Yudin has been with the Education Department since 2010 in a variety of capacities. He became acting secretary of the office of special education and rehabilitative services, or OSERS, in August 2012, and was officially confirmed in that position in June 2015.
The Every Student Succeeds Act is over 1,000 pages long. And it's not exactly a thrill ride to read. Couldn't Congress have just put that thing on YouTube?
How much should state and district leaders rethink how they handle federal funds under the Every Student Succeeds Act? Quite a lot, some policy experts recommend.
"This is a tremendous opportunity for us to think differently about how we define educational excellence," he said at the annual legislative conference of the Council of Chief State School Officers.
More than half a dozen big edu-groups warn the department not to create any new definitions for supplement-not-supplant as it regulates on ESSA.
The U.S. Department of Education Friday released draft rules being negotiated on testing and on a spending portion of the Every Student Succeeds Act called "supplement-not-supplant."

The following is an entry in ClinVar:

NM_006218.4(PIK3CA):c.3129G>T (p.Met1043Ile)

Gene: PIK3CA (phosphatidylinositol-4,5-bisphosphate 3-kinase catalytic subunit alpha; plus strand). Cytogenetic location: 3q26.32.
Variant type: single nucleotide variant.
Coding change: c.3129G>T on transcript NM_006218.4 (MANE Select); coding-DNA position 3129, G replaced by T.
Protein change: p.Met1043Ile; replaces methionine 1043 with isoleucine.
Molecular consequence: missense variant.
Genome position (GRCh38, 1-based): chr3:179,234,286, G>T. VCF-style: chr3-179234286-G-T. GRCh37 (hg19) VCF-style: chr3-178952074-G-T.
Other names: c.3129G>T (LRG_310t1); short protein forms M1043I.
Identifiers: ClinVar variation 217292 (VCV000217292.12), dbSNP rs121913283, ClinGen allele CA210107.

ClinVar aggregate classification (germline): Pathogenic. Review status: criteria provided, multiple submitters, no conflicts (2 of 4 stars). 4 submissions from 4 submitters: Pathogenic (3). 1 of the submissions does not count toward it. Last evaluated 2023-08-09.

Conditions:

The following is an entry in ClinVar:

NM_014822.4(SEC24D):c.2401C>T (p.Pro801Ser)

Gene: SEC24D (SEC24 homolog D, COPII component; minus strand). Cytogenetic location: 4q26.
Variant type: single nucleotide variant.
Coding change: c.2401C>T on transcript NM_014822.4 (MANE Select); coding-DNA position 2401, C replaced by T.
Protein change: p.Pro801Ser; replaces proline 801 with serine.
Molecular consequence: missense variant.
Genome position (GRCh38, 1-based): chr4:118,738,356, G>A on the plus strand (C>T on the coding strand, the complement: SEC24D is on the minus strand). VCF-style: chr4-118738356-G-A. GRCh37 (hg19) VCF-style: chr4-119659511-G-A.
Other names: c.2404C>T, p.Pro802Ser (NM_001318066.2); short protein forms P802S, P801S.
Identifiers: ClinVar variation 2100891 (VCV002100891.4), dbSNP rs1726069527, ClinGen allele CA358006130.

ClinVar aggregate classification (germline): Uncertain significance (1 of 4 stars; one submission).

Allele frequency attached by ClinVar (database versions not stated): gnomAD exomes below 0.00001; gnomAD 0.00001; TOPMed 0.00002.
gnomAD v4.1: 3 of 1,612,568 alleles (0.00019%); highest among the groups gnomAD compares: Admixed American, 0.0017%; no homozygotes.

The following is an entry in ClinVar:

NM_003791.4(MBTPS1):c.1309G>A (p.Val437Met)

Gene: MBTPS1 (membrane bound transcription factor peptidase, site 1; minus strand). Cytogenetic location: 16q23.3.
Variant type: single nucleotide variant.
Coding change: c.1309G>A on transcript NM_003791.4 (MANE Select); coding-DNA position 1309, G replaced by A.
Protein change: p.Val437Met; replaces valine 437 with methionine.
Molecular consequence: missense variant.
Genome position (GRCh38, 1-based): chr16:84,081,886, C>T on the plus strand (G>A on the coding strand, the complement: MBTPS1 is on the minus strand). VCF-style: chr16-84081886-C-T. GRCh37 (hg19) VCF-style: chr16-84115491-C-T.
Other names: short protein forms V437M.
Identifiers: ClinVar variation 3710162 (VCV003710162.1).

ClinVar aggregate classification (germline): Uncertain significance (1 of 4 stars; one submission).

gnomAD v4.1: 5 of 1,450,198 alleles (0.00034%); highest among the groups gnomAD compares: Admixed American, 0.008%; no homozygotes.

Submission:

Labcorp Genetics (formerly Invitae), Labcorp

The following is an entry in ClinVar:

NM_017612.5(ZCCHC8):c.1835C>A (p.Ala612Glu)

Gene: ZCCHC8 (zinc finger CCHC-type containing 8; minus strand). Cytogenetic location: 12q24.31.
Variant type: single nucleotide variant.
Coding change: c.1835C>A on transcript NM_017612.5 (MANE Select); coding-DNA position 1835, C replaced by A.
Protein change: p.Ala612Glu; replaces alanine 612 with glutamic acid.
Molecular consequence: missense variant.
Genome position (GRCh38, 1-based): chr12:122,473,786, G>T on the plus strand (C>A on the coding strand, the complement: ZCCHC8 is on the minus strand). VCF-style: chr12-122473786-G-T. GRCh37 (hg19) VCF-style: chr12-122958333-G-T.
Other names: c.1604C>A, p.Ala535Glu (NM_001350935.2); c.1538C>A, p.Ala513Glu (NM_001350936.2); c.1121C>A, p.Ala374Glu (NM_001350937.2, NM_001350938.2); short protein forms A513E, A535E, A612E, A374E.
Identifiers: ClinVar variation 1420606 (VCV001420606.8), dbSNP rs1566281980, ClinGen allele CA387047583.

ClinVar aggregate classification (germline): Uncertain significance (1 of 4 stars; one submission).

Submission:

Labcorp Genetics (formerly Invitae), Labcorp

Although the reopened comment period is limited only to this specific issue, it would seem to further delay the final regulations, which were due out last December.
The U.S. Department of Education announced Thursday it soon will release draft rules and other materials related to testing and federal school finance under the Every Student Succeeds Act.
The commission could help to give broader and more permanent approval to the White House's push to use more tiered-evidence systems—like those used in the Every Student Succeeds Act and the Investing in Innovation program—to evaluate federal programs.
Why is comparability on people's minds? It's because of negotiated rulemaking for supplement-not-supplant, a federal requirement that Title I money must provide additional services, and not simply supplant state and local funding.